Research Article: Body position and motor imagery strategy effects on imagining gait in healthy adults: Results from a cross-sectional study

Date Published: March 15, 2018

Publisher: Public Library of Science

Author(s): Olivier Beauchet, Cyrille P. Launay, Harmehr Sekhon, Jennifer Gautier, Julia Chabot, Elise J. Levinoff, Gilles Allali, Yih-Kuen Jan.

http://doi.org/10.1371/journal.pone.0191513

Abstract

Assessment of changes in higher levels of gait control with aging is important to better understand age-related gait instability, with the perspective to improve the screening of individuals at risk for falls. The comparison between actual Timed Up and Go test (aTUG) and its imagined version (iTUG) is a simple clinical way to assess age-related changes in gait control. The modulations of iTUG performances by body positions and motor imagery (MI) strategies with normal aging have not been evaluated yet. This study aims 1) to compare the aTUG time with the iTUG time under different body positions (i.e., sitting, standing or supine) in healthy young and middle age, and older adults, and 2) to examine the associations of body positions and MI strategies (i.e., egocentric versus allocentric) with the time needed to complete the iTUG and the delta TUG time (i.e., relative difference between aTUG and iTUG) while taking into consideration clinical characteristics of participants.

A total of 60 healthy individuals (30 young and middle age participants 26.6±7.4 years, and 30 old participants 75.0±4.4 years) were recruited in this cross-sectional study. The iTUG was performed while sitting, standing and in supine position. Times of the aTUG, the iTUG under the three body positions, the TUG delta time and the strategies of MI (i.e., ego representation, defined as representation of the location of objects in space relative to the body axes of the self, versus allocentric representation defined as encoding information about body movement with respect to other object, the location of body being defined relative to the location of other objects) were used as outcomes. Age, sex, height, weight, number of drugs taken daily, level of physical activity and prevalence of closed eyes while performing iTUG were recorded.

The aTUG time is significantly greater than iTUG while sitting and standing (P<0.001), except when older participants are standing. A significant difference is reported between iTUG while sitting or standing and iTUG while supine (P≤0.002), higher time being reported in supine position. The multiple linear regressions confirm that the supine position is associated with significant increased iTUG (P≤0.04) and decreased TUG delta time (P≤0.010), regardless of the adjustment. Older participants use the allocentric MI while imagining TUG more frequently than young and middle age participants, regardless of body positions (P≤0.001). Allocentric MI strategy is associated with a significant decrease in iTUG (P = 0.037) only while adjusting for age. A significant increase of iTUG time is associated with age (P≤0.026). Supine position while imagining TUG represents a more accurate position of actual performance of TUG. Age has a limited effect on iTUG performance but is associated with a change in MI from ego to allocentric representation that decreases the iTUG performances, and thus increases the discrepancy with aTUG.

Partial Text

Motor imagery (MI) is defined as mentally simulating a given action without its execution [1]. MI is used to examine motor control in clinical studies and to identify the functional brain networks involved while performing a motor task in functional brain imaging studies [2–6]. For clinical use, MI performance is assessed using the mental chronometry approach in which the time course of the mental operation is compared to the time course of the performed action [1]. This approach has shown that MI retains many of the properties, in terms of temporal regularities, programming rules and biomechanical constraints, which are observed in the corresponding real action when it comes to execution [1–6]. MI is used as a technique to enhance motor learning and to improve rehabilitation in patients with neurological disorders like stroke [7,8]. More recently, the mental chronometry approach of MI has been used to assess gait impairment in older adults [7]. A better understanding of factors, which may influence MI performance, is required to develop an appropriate clinical test assessing gait impairment in an older population.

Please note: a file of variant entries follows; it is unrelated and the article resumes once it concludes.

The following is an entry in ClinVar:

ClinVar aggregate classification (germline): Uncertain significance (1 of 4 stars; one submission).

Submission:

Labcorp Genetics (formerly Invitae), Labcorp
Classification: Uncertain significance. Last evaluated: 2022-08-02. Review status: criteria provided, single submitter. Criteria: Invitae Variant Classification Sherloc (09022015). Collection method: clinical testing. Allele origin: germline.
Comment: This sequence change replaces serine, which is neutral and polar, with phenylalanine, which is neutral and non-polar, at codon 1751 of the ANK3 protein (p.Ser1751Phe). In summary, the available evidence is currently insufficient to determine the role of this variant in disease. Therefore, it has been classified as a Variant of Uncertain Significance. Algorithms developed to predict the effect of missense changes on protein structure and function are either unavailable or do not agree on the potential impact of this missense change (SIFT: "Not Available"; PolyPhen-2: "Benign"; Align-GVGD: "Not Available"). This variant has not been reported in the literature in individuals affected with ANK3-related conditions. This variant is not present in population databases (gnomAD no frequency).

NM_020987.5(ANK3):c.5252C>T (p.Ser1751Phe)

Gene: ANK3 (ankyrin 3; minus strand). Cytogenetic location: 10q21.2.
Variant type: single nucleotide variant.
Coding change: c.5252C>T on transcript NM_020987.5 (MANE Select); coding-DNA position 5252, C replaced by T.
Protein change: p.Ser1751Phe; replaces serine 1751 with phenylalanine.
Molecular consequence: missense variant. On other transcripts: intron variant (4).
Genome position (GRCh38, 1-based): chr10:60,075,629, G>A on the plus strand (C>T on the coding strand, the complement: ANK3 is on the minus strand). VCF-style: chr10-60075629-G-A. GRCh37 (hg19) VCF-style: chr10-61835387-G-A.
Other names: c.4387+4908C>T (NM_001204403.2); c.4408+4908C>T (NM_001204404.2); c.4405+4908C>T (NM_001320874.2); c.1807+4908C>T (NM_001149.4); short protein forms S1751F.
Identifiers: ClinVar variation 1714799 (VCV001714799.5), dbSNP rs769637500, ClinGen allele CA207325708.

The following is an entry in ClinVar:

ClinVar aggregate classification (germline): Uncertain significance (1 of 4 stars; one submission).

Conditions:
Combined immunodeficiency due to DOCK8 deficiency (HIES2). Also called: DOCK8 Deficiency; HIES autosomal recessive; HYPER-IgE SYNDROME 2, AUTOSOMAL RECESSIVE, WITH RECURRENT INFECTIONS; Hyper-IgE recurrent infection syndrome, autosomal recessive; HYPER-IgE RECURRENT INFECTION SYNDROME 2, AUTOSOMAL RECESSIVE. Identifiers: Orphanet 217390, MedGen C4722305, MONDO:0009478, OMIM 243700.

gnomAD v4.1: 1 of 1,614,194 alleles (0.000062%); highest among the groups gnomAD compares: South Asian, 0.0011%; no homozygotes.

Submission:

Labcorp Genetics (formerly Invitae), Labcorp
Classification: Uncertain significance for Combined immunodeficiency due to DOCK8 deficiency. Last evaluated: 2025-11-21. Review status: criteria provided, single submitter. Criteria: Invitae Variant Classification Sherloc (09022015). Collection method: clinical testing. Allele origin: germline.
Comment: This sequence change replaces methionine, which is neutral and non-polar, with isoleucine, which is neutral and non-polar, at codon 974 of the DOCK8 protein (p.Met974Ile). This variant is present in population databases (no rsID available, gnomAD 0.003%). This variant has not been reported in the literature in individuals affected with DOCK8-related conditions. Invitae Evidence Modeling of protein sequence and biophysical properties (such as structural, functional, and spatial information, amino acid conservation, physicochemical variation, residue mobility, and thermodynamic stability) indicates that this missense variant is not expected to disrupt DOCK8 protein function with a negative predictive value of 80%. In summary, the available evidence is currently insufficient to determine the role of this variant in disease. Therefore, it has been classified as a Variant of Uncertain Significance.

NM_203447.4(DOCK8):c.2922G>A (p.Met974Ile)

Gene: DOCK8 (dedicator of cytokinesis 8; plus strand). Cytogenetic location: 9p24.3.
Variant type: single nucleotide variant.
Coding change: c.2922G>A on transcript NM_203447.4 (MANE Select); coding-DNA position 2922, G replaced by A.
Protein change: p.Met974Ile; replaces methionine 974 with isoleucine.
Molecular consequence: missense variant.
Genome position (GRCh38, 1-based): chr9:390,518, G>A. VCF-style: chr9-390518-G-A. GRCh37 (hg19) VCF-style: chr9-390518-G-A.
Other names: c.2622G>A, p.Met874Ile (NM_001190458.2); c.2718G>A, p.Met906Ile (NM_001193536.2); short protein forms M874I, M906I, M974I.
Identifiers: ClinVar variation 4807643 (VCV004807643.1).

The mean age and the number of drugs taken daily are significantly different between groups; older adults took more drugs compared to younger adults (P<0.001, S1 Table). There is a trend for an increased BMI (P = 0.010), aTUG (P = 0.045) and iTUG (P = 0.075) times and a decreased height (P = 0.044) in older compared to young participants. Older participants use the egocentric strategy less frequently compared to their young and middle age counterparts, regardless of body positions (P≤0.001). Most of participants keep their eyes open while imagining TUG. They use the same MI strategy for all conditions of iTUG and there is no difference between groups (P = 0.739). As shown in S1 Fig, regardless of the category of participants (i.e., total population, young participants and old participants), aTUG time is significantly longer than iTUG while sitting and standing (P<0.001), except when older participants are standing. In this last case, there was only a trend (P = 0.011). There is no significant difference between aTUG and iTUG while supine, as well as, between iTUG while sitting and iTUG while standing, regardless of the group of participants (i.e., total population, young and middle age participants, older participants). A significant difference is reported between iTUG while sitting or standing and iTUG while supine (P≤0.002), higher time being reported in supine position. Comparisons between sitting and standing for delta TUG are non-significant, regardless of the group considered, whereas all other comparisons is significant (P≤0.001; S2 Fig). In addition, the two-way ANOVA with a repeated measure design showed that the body positions have a significant effect on iTUG (F = 21.1 with P<0.001) and TUG delta time (F = 25.3 with P<0.001). There was no interaction between the body positions and age (F = 0.2 with P = 0.830 for iTUG; F = 0.6 with P = 0.529 for delta TUG). As shown in S2 Table, multiple linear regressions show a significant increase of iTUG time with age (P≤0.026). Allocentric MI strategy is associated with significant decrease in iTUG (P = 0.037) while taking into consideration age, whereas there is a trend (P = 0.058) while taking into consideration age and body position. Supine position is associated with an increase in iTUG (P≤0.031), regardless the adjustment. Only supine position is associated with a significant decrease of delta TUG (≤0.010) (S3 Table). The findings show that iTUG performance is mainly influenced by body position. Supine position is associated with an increased iTUG time and a decreased delta TUG time. In addition, older participants more frequently use the allocentric MI strategy, which is a MI strategy associated with a decreased iTUG time. Furthermore, age is associated with an increased iTUG time. Thus, the best strategy and position, to minimize the discrepancy between aTUG and iTUG, which suggests appropriate gait control, are the egocentric strategy and the supine position, regardless of age. The results showed significant effects of body positions, MI strategies and age on iTUG performances, body position having the greatest impact. Supine position while imagining TUG represents a more accurate position of actual performance of TUG. Age has a limited effect on iTUG performance but is associated with a change in MI from ego to allocentric representation, which decreases the iTUG performances, and thus increases the discrepancy with aTUG.   Source: http://doi.org/10.1371/journal.pone.0191513